PATIENTS often recover better when they are able to return home.

Not only are they in their own surroundings, as opposed to a hospital ward, they have easier access to family and friends for physical and mental support.

But there’s the major stumbling block of having staff available to provide the necessary care.

Without this, medically-fit patients can end up remaining in hospital wards.

They become “bed blockers”, through no fault of their own.

New funding is being made available to make sure the best treatment is available in the best place and hospital beds are then available for others.

Anglian Community Enterprise, a community interest company, was awarded a £237million contract which, it is hoped, will help to alleviate the problem in north east Essex.

The contract, to run the Care Closer to Home service, was awarded by the North East Essex Clinical Commissioning Group (CCG).

Working closely with GPs, Colchester Hospital University NHS Foundation Trust, social care, the voluntary sector and other key partners, the concept is for these to work better together so patients can be more independent in their own homes.

Frank Sims, chief executive of Chuft, supports the idea of more care in the community.

“It is in the best interests of patients if health and social care organisations work more collaboratively with greater integration rather than as separate, stand-alone organisations,” he said.

“This is a key principle set out by NHS England’s chief executive Simon Stevens’ Five Year Forward View published in October 2014 which is one I personally support, as does this trust.

“We need to collaborate as a single health and social care system to do all that we can to establish pathways for patients to avoid coming into an acute hospital like Colchester General Hospital in the first place but also, if a patient has an acute clinical need, to discharge them as soon as they are medically fit to leave hospital.

“That is why, for example, we back the seven-year Care Closer to Home contract in north east Essex, which started on April 1, and, in part, is about supporting people with long-term conditions and their families and carers to be independent in their own homes, avoiding hospital admissions.”

Mr Sims said hospitals like Colchester are always needed for people when they have an acute healthcare need.

He continued: “However, when they have recovered sufficiently and are medically fit for discharge from an acute hospital, it is in the best interests of patients that they leave as soon as possible.

“This also has the benefit of freeing up beds for patients who have an acute clinical need.

“Patients may be discharged to a community hospital, like Clacton or Harwich, to a care home with support from social care or back to the their own home with a care package tailored to meet their individual needs.

“There is a mass of evidence to show that patients regain their independence and confidence more quickly if they are discharged from an acute hospital as soon as they are well enough. This also reduces the chances of them acquiring a healthcare-associated infection or losing muscle mass as a result of spending too long in hospital.”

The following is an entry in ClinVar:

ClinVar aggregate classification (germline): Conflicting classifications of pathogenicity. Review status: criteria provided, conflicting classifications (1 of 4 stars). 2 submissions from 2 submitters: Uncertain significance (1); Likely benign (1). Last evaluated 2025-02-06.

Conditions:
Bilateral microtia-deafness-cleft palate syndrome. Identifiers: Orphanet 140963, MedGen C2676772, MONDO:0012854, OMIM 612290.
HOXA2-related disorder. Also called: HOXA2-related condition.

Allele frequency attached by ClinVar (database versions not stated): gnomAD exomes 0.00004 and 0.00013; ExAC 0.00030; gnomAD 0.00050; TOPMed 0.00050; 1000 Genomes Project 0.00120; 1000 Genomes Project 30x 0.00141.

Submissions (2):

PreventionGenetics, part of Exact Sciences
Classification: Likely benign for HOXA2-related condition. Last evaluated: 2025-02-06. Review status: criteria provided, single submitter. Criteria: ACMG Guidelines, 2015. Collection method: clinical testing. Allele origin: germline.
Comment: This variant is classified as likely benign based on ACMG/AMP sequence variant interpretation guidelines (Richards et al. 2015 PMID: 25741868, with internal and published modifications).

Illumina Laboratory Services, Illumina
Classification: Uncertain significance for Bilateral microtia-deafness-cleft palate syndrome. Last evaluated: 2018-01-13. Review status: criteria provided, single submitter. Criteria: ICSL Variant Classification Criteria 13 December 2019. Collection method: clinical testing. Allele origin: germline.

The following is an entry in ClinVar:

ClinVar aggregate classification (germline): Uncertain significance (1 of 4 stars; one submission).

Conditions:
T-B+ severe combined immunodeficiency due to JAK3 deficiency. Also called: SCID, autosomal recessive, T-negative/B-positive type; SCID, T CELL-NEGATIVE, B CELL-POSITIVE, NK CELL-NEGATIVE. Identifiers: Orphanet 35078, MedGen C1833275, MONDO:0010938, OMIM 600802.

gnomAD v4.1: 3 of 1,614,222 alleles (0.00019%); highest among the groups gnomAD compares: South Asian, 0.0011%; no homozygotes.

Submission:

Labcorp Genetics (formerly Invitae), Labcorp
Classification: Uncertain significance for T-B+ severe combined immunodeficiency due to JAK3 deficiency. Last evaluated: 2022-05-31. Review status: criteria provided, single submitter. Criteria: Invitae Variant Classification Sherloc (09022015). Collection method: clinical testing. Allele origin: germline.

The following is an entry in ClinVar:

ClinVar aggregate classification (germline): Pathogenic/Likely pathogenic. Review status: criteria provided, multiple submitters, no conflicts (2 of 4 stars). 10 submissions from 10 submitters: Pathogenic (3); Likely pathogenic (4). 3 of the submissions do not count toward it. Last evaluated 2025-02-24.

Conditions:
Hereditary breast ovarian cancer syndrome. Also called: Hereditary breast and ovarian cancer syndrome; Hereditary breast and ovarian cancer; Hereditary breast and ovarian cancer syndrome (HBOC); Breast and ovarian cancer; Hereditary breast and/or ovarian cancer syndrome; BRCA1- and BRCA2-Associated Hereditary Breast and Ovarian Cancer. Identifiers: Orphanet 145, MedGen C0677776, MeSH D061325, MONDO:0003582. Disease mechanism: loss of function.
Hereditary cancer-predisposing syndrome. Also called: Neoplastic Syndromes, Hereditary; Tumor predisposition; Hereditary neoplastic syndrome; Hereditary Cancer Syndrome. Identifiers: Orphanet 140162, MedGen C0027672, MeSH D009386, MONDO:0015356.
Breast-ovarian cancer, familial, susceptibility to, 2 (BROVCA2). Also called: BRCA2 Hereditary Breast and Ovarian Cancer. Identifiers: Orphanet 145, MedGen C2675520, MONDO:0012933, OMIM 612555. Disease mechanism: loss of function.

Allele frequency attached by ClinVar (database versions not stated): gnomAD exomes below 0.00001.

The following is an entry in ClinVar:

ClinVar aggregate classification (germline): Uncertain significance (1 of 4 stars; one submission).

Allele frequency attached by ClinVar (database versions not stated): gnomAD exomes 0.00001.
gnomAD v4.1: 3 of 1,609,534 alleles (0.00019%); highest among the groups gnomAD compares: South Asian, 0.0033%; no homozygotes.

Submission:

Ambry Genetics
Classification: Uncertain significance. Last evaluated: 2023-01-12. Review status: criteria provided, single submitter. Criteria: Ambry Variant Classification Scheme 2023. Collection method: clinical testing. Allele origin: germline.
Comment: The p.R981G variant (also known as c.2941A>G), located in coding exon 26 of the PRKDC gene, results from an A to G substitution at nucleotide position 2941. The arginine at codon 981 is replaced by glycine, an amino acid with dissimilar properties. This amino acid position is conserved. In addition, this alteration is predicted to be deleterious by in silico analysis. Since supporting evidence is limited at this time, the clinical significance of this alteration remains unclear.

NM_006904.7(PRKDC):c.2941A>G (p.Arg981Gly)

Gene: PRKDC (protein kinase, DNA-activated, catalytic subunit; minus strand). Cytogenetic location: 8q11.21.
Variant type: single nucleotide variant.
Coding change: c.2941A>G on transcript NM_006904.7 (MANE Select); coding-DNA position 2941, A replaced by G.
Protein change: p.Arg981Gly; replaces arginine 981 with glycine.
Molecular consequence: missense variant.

But there are still problems.

As one privately-run care agency says, they do not have the staffing levels to meet the increasing demands put on them by councils or hospitals to treat patients who no longer need to be on the wards.

And as private businesses, neither are they able to simply ask for more cash from councils or the government.

Keaz Kadar, senior manager of Right Care based in Colchester Business Centre, said: “It is really important for the health services to work correctly and efficiently.

“The whole care sector needs to work effectively and needs a large number of home care workers which are going to be the future.

“If you got a committed stream of staff it would help massively.”

Right Care was born nine years ago by Mr Kadar’s mum, and its director, Angela Milburn.

Mrs Milburn’s commitment to caring meant the retirement she was supposed to take – after running residential homes for people with learning disabilities for 30 years – never happened.

Right Care provides community services for elderly people and people with learning disabilities.

It currently employs 15 full-time carers and like all agencies, should follow national guidelines to spend 30 minutes at a time with each client.

However, the very nature of who the carers are dealing with, means this can present its problems.

The agency takes referrals from the NHS, Essex County Council and has its own private clients.

Mrs Milburn said with an increasing population of people who are living longer, the pressure on health services is only getting worse. The resident population of north east Essex is expected to rise by 13 per cent by 2012 to 2021.

Mr Kadar said: “We get about five to eight calls a day from the hospital for referral.

“It's like that across the board.

“If there were more staff here it would have a massive effect to be able to free beds up.”

If the agency doesn’t have the staff available it simply has to turn the hospital down.

The hospital would have to keep trying other agencies until another is found.

Despite the challenges, Right Care believes being a carer is a rewarding job and its staff are paid between £8 and £10 per hour – more than the National Living Wage of £7.20.

Carers typically see four to five clients in a shift.

For more information visit or call 01206 369900.